MW: Or, "Why?"
CW: "Will you marry me?"
MW: "What are you wearing underneath that?"
SPIN: In "You’ll Come Running Back To Me", there’s quite a lot of really fascinating background noise, beginning with Mark saying, I think, "Ira?" Can you tell me what that means?
CW: Have you ever heard of Ira Gershwin?
SPIN: I’ve heard of George Gershwin.
CW: Piss off.
SPIN: And I understand that on several of these tracks, Carey, you also wrote the music?
CW: Well, Mark can’t write lyrics. So he only likes songs that sound like they were written by somebody who can’t write lyrics.
MW: Like Kurt Cobain?
CW: So if I wanted to write lyrics with more than one verse, I had to write the music myself.
SPIN: The beat on the opening track, "I Know What You’re Doing," which I guess you wrote. That’s the beat from "Mentally Ill in Amityville." Isn’t it?
SPIN: A lot of times your melodies, or your basslines, or even the whole feel of your songs areI guess you might say, reminiscent? Is that something you do purposely? Do you have a sense that you might beimitating?
CW: Oh, totally. I mean, Mark will call me up and say, "I just wrote Daydream Believer, and a Radiohead melody." There aren’t any new songs these days. Especially if you’re writing with only three chords. There’s no shame in it. Back in the day, it’s how everybody did it. (to MW) Right?
MW: I don’t know what the **** she’s talking about.
SPIN: There’s a lot that a band can do with technology these days: add echoes, cut-and-paste syllables in a vocal, bring an out-of-tune singer up to the right key. And I know a number of musicians have reacted to that by insisting on the one perfect take, refusing to use any of the bells and whistles, getting it down right, naturally.
CW: Well, we’re kind of like that. We can only really stand to do one take, usually. Otherwise Mark cries.
MW: Carey cries.
CW: But the difference is, our one take won’t be perfect. So then we have to go in and work with it.
MW: Like on "I Know What You’re Doing." She only sang that "every time" right once. I had to cut and paste it, like, half a dozen times. And I don’t think I’ve ever heard her sing on key for three minutes straight.
CW: But I think there’s a certain honest y in that, you know? Doing the best you can with what God gave you?
MW: (to SPIN) So, what’s your story? You write songs, too?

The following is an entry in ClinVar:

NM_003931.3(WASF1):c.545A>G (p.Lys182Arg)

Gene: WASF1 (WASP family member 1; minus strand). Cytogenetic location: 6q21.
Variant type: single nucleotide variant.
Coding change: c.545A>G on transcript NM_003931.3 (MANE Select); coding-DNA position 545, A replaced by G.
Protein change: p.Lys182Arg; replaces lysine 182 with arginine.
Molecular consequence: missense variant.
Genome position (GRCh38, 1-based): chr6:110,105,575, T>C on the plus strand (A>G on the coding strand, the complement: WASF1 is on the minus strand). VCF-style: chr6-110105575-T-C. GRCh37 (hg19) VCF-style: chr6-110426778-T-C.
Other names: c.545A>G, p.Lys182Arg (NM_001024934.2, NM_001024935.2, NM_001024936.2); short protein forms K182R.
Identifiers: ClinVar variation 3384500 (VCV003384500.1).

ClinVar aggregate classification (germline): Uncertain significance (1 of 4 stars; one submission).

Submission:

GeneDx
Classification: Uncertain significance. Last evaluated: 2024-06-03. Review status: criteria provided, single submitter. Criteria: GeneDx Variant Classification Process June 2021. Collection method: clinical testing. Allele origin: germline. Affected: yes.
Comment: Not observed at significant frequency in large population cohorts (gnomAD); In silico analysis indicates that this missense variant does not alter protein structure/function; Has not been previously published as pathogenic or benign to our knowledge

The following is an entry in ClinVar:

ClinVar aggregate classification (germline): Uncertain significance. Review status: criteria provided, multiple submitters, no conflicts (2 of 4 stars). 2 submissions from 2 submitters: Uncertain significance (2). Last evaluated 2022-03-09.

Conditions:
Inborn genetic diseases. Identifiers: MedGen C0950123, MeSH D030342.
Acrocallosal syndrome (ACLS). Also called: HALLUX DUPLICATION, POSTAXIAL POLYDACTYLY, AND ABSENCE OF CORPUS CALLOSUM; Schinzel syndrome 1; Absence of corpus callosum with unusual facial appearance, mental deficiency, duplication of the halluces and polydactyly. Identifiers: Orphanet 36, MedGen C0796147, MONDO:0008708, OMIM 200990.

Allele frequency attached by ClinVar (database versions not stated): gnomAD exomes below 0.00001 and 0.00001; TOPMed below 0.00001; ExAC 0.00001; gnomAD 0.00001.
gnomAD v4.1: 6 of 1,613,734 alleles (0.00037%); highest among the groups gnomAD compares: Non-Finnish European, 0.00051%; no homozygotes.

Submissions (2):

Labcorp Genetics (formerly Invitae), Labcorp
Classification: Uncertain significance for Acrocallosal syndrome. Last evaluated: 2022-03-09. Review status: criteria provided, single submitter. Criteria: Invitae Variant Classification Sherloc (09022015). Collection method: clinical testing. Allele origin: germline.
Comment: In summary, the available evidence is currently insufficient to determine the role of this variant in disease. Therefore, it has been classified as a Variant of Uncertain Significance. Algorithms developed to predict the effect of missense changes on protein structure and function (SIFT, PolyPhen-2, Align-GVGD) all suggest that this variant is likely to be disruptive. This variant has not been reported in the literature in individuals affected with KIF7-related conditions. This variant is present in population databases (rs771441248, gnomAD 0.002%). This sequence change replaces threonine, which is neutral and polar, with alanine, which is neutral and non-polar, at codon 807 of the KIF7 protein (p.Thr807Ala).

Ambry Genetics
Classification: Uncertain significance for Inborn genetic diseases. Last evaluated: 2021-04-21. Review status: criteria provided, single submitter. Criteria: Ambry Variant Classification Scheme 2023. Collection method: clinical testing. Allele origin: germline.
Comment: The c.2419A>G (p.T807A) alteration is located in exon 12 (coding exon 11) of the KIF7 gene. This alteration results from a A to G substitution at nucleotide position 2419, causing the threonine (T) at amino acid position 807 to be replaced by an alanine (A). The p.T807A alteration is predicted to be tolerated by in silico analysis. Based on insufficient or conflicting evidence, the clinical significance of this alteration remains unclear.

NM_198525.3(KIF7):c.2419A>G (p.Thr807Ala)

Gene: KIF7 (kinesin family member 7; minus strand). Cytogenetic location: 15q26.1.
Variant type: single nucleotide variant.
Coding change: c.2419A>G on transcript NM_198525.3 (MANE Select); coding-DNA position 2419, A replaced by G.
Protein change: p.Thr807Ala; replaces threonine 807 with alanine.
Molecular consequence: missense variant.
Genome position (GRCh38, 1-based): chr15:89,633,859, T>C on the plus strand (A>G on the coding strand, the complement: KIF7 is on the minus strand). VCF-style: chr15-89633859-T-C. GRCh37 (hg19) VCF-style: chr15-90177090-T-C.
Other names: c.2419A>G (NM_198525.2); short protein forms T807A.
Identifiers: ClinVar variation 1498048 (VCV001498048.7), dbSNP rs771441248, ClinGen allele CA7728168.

SPIN: No, I---
MW: Play guitar?
MW: Any instruments? Sing?
SPIN: Not really.
MW: But you write articles about music?
SPIN. I dated a drummer once.
SPIN: She was hot.
|NB: In these latter days, it has come to our attention that important editorial decisions about which band gets column space are made based on whether a band has provided a horizontal or vertical picture, to fit into remaining horizontal or vertical layout space. You may have noticed that our picture appears, at first glance, to be of the vertical variety. Please, however, note: if, in the week for which you are considering our story, you find yourself without vertical space, you can easily turn our picture horizontally, and caption it "Wallace Bros. in their grave." Many thanks.
THE WALLACE BROS RELEASE "POPULAR SONGS THAT WILL LIVE FOREVER" TO WORLDWIDE APPROBATION, MAYHEM
For immediate release---Monsoons. Shipwrecks. And the sudden death of one of America’s most beloved entertainers at their Detroit record-release party.
These are only a few of the signs and wonders surrounding The Wallace Bros.’ first shot across the bow of the music industry: "Popular Songs That Will Live Forever, Volume 1: Lullabies" an agoraphobic, poorly-recorded 10-song effort, which clocks in at just over 26 minutes of off-center, melancholy pop, coupled with sharply-observed if sentimental lyrics, sung almost entirely outside both singers’ natural ranges.
The Wallace Bros., who have worked thus far in relative obscurity, found themselves thrust suddenly into the limelight due to the death of one of America’s most beloved entertainers at their record-release party. The entertainer, who hailed from Detroit but, like Eminem, Madonna, Kid Rock, and Aretha Franklin, had made a nationwide name for himself over the course of the last several decades, actually collapsed due to heart-failure on the red carpet outside the party, and was rushed to Ford Hospital before even stepping inside the doors of the club. Today, it’s still not clear if he was aware who he would have seen on stage that night, had he survived.
"It would have been cool, right?" Mark Wallace said shortly after their release-party performance, which they carried on despite the incident, dedicating it as a tribute to the fallen man, who was pronounced dead shortly after midnight. "If he’d been in some boy band, or someone everyone hated anyway. Ironic, right? Like we struck a blow for punk-rock, or something. But we really liked him."
"Everybody did," Carey, his sister & second member of the duo, added. "I mean, he could do everything: sing, dance, play instruments. All this stuff we really can’t. It’s not fair, when you think about it, that we’re alive and he’s dead."
Still, crowd reaction was enthusiastic. "It’s Detroit," Mark explained later. "Nothing really fazes them."